Emily, the sharp-witted/quiet, non-assuming/beautiful, girl/woman is a walking conundrum. Her disabilities are major but not readily noticeable. She has what we used to call a 'withered' arm. She has limited use of her right side and has had a kidney transplant. The two physical ailments may or may not be related. It's funny how doctors don't really have an explanation for why Emily suffers this way. She knows that God knows and He is the one who helps her the most.

Emily didn't ask a single question. All she said was, "yes!"
Before I entered ArtPrize I decided exactly what I would enter and made a maquette. A maquette is a miniature clay model that represents what the final sculpture will look like. My maquette stood about 14 inches tall. It showed my idea of a girl standing in the rain, looking up to the sky and holding a giant leaf in her hand. Her right hand is lifted to touch a drop of rain to her lips. The name, 'Rain', tells part of the story. My intent was to let the viewer tell their own story about this person interacting with nature.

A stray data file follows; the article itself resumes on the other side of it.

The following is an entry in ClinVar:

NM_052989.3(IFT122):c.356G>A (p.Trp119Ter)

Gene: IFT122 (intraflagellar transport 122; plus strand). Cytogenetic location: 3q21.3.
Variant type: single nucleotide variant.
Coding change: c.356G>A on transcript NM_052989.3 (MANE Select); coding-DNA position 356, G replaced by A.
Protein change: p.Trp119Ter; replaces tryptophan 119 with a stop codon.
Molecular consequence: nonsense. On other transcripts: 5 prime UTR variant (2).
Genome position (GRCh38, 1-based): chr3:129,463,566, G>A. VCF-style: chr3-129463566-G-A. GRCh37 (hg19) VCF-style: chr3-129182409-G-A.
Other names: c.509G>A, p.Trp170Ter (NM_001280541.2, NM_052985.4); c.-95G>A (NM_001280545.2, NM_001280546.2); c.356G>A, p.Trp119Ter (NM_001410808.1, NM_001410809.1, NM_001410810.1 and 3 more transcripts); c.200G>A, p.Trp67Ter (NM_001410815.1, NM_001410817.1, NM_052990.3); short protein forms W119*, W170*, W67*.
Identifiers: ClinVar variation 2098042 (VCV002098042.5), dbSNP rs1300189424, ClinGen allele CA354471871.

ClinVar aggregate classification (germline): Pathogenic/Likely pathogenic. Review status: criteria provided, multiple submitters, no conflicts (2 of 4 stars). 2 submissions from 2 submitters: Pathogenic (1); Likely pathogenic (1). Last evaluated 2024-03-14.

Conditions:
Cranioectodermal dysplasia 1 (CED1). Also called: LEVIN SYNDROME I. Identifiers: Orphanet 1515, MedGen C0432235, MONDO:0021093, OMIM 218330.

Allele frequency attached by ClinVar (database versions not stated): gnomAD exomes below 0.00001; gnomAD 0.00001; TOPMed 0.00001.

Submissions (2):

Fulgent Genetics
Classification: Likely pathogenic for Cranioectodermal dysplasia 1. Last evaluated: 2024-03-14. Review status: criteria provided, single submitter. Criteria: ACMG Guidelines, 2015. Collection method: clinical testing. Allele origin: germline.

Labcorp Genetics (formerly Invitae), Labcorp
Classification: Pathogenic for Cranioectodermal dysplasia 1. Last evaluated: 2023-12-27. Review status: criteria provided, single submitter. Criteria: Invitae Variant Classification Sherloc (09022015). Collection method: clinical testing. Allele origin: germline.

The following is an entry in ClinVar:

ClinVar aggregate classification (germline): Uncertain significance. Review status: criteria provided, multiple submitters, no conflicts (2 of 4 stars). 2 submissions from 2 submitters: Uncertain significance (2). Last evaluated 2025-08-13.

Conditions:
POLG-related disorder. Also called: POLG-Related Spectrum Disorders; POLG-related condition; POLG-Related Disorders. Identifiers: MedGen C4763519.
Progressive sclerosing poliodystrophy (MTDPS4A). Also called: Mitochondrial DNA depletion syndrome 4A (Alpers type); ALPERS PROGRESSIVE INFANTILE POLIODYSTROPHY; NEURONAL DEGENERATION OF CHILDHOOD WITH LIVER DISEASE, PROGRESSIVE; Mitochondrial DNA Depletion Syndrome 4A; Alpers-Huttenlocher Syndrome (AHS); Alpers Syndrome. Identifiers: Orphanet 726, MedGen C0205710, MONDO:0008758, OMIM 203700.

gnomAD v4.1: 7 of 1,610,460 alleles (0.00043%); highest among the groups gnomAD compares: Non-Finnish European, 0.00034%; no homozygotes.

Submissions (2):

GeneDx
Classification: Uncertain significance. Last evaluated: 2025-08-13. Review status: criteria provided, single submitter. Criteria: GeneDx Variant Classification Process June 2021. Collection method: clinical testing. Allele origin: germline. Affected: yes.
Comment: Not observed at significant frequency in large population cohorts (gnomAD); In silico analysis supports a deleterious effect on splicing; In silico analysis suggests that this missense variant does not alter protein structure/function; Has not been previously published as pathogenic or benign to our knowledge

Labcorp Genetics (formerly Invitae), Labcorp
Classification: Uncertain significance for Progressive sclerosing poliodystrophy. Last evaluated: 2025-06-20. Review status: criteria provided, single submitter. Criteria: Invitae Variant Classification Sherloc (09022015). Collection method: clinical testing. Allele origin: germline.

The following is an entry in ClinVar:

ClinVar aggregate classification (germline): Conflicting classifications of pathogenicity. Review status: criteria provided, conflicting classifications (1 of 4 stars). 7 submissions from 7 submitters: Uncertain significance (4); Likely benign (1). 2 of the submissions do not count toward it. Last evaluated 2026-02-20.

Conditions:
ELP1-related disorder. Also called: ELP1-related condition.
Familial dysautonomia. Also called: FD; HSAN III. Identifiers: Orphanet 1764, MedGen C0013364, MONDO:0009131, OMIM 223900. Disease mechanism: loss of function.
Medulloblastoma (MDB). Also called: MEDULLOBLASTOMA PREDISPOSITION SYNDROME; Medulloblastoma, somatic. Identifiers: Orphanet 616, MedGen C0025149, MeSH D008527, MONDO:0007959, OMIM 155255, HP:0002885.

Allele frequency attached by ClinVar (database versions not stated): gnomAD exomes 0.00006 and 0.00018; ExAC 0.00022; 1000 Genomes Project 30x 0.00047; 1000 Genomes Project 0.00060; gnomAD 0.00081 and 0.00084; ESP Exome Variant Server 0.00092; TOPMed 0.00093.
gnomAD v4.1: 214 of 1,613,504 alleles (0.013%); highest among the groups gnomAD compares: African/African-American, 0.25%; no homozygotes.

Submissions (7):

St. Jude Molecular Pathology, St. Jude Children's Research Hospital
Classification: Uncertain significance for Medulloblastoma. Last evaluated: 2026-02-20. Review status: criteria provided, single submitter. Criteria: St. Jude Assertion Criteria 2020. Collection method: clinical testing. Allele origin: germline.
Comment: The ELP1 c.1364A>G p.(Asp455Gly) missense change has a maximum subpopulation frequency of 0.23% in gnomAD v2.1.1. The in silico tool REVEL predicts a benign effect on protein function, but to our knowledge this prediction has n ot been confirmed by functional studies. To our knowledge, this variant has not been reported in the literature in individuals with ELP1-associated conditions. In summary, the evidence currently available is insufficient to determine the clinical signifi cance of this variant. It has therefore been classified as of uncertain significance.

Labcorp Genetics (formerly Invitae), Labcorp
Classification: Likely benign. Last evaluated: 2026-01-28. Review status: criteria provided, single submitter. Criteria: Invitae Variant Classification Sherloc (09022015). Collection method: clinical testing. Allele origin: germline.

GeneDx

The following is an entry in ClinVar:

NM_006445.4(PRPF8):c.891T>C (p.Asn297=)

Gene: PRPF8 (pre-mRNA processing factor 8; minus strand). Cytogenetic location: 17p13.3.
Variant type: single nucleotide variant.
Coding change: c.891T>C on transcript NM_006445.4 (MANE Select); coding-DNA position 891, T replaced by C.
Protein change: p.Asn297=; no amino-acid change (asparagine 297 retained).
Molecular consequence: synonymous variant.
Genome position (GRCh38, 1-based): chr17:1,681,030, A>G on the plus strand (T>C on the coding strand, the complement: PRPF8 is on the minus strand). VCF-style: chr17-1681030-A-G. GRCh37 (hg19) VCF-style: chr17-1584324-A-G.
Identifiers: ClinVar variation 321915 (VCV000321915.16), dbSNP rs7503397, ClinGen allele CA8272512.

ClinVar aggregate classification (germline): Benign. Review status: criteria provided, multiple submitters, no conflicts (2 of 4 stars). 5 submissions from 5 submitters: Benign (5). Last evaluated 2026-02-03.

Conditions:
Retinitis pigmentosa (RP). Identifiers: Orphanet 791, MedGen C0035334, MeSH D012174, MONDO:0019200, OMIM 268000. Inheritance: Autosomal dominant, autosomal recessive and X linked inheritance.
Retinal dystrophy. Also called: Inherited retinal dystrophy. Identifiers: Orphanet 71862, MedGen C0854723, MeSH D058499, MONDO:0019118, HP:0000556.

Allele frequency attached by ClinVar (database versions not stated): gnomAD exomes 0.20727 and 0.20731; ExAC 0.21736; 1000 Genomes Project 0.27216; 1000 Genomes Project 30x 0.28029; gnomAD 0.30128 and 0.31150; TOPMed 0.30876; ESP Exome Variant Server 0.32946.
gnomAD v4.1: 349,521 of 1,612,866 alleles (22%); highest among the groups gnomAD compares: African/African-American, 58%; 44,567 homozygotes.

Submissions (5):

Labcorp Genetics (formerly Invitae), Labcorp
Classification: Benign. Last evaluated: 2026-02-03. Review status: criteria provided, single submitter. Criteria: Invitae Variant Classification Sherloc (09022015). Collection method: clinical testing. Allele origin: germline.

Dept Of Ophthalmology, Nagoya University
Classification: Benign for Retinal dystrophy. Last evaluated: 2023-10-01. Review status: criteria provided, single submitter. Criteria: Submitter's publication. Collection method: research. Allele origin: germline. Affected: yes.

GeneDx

Ann Bjorlie, my sister-in-law, was exited about ArtPrize too. She wanted to help me get the job done and help to promote my entry. I knew it would take a lot of time and energy to accomplish the task and there was only 1 month to work on the sculpture and another 3 weeks to promote after the start of ArtPrize. I welcomed the help but warned her that this effort may not pay off. I had no way to pay her for helping me. She was eager to get involved. It seemed to me that she was the only other person I knew who understood the significance of this endeavor.